How do you know when your project is a waste of time?

This past week I saw a question I have seen, and heard, for years.  “How do you  know when you’re wasting your time on a project?” or “When should I give up on what I’m working on?”  Same basic question.  These are questions that every creative person has faced at least 3,000 times.(I picked a number)  As a writer, and photographer, I wrestle with this all the time.  I call this the anti-conscience.  The anti-conscience is the voice that tells you  “you’re no good“, and that “you’ll never amount to anything, that what you’re doing is worthless.”

Don’t let it win.  Writers have to fight these feelings off all the time, with every rejection slip, with every critique, this voice chimes in.  It tells us that we can’t write and should give up without a fight.  Before you run to the corner, with your head hanging in shame, just remember that even the greatest have had to face this problem.

We all have dreams, and when we persue those dreams the anti-conscience has an opening to shut us down.  Sometimes we can give ourselves the strength to go on, and sometimes we need to look to others for the inspiration and guidance, but in the end we can never give up.  Our dreams give us hope that we can make a difference, our hope gives us faith to believe in our abilities, and faith gives us the strength to see it happen.

As long as we don’t give up on our dreams, we can keep this voice under control, and it will never win.  Only then will our dreams come true.

Challenge: If the anti-conscience is still strong, and you feel you can’t go on, let these publishing statistics inspire you.  Print them and put them where they can help you the most.

1)  Mary Higgins Clark’s first story was rejected 40 times.

2) Alex Haley’s “Roots” was rejected 200 times.

3) “A Time to Kill” by John Grisham was declined by 15 publishers & 30 agents.

4) “Robinson Crusoe” was rejected by 20 publishers

5) “Harry Potter” was rejected 30 times.

6) Zelda wouldn’t marry F. Scott Fitzgerald until he sold his first story.  He used the rejection slips to wallpaper his bedroom.


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11 Responses to “How do you know when your project is a waste of time?”

  1. Carol Says:

    “Root” rejected 200 times???? Well if that is not encouragement that it CAN happen with diligence and hope and patience, I don’t know what it.

    Thanks, Allen, for another wonderful thought-provoking/inspirational blog.

    • apb148 Says:

      As incredible as those stats are, there are even bigger examples. these are just some of those I found on one website.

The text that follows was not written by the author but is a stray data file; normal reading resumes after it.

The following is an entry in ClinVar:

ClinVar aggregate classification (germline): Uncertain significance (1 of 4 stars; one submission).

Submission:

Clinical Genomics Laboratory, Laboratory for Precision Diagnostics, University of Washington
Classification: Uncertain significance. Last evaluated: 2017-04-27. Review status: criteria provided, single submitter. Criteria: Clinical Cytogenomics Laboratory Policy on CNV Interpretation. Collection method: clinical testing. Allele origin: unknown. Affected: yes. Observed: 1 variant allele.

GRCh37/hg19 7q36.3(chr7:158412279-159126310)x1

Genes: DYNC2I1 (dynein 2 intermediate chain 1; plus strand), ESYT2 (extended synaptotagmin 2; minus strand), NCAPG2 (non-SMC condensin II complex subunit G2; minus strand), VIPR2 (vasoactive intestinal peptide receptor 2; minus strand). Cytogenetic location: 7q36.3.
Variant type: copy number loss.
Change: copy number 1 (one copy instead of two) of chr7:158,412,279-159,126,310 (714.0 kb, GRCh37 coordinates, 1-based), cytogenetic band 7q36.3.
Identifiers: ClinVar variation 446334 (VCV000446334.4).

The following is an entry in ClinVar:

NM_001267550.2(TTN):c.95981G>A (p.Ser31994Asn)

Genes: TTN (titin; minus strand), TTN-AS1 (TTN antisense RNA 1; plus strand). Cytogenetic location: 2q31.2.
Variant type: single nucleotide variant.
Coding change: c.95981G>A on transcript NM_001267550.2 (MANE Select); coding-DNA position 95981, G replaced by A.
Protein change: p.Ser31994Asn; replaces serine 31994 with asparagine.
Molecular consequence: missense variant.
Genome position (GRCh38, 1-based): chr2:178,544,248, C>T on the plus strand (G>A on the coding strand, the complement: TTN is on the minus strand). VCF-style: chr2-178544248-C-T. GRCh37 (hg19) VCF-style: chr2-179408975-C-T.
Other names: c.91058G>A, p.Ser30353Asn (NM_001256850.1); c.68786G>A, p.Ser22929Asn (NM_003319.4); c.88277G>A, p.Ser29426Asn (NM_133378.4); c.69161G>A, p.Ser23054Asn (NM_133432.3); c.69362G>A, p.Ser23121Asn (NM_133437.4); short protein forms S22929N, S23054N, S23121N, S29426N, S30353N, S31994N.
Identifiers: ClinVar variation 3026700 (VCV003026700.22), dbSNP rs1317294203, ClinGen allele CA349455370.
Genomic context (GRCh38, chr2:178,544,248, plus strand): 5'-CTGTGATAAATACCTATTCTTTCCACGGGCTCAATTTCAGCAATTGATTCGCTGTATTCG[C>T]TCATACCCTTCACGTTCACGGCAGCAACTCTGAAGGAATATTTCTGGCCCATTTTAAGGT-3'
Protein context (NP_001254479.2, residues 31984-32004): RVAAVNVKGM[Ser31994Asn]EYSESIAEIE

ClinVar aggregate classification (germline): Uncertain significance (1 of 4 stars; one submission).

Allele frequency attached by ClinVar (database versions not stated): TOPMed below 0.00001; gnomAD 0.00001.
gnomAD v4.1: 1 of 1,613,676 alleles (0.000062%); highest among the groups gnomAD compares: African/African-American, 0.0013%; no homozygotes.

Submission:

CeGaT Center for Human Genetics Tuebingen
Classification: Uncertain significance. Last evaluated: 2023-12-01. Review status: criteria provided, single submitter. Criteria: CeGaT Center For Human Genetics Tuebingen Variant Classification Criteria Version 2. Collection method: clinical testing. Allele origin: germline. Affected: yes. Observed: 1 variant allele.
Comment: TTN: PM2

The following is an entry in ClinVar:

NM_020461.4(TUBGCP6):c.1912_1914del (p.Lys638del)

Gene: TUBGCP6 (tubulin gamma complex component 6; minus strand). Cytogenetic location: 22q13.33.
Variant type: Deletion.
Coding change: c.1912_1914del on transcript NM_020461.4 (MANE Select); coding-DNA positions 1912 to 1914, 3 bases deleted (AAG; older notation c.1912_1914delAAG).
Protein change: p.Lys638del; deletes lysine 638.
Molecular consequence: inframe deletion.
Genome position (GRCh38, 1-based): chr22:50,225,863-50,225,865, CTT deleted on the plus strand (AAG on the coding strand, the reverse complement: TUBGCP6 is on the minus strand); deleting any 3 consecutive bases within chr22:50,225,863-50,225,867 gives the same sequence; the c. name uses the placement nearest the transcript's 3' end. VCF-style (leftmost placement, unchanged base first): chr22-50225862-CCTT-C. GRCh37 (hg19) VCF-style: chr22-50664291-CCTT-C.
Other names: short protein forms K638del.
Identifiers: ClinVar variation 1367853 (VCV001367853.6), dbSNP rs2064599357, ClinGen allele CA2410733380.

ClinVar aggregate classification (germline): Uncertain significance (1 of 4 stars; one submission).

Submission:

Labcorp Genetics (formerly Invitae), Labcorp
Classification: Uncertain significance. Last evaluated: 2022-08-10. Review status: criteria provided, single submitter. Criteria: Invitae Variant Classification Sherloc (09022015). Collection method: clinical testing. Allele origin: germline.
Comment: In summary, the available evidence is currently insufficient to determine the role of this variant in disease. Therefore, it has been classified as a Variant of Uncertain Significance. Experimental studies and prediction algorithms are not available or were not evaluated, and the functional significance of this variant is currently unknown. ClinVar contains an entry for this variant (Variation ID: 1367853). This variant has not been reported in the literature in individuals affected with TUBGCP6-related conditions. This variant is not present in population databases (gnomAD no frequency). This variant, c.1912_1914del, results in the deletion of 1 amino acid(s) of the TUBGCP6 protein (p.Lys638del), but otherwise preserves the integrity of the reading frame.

2. cruizen4u (Cindy) Says:

    You have no idea how much I needed to hear this right now. I have been self editing for weeks now. I started to believe maybe I just wasn’t cut out to write.
    After reading your blog I feel like I can go on. Only you would understand something like that because of what you wrote and I thank you for it.

    • apb148 Says:

      Thank you for your comment, Cindy. I even had a similar situation with my photography, when I wouldn’t give up on getting into a magazine. I got in twice in a column the editor wrote on trees. It didn’t pay much, but it showed me I could do it.

  3. Neko Kin Says:

    Thank you so much for this Allen! I have an anti-conscience that is extremely skilled and has had many years of practice at taking me down. I will post this in an obvious location and read it often.

    May I post this in my LiveJournal? I have some friends that need this as much as I do.

    Again, thank you! 🙂

    Neko Kin

    • apb148 Says:

      Thank you for the comment. If you think it will help someone else, then you can definitely post it on your livejournal. I hope it continues to help.


  4. Neko Kin Says:

    Thank you, Allen!

    Neko Kin

  5. Tamara Hughes Says:

    Great blog, Allen. It’s a good reminder of how hard writing is, not just putting words to paper but withstanding rejections and our own inner critique.

  6. PS Gifford Says:

    Very well said- one should never, ever give up in what you passionately believe in- or want to do.

    The fact is that most succesful writers have been rejected hundreds of times…

    Stephen King used to keep his numerous rejection slips pinned to a wall where he typed. He used it as inspiration to prove them all wrong.

    The last I checked he seems to be doing rather well these days.


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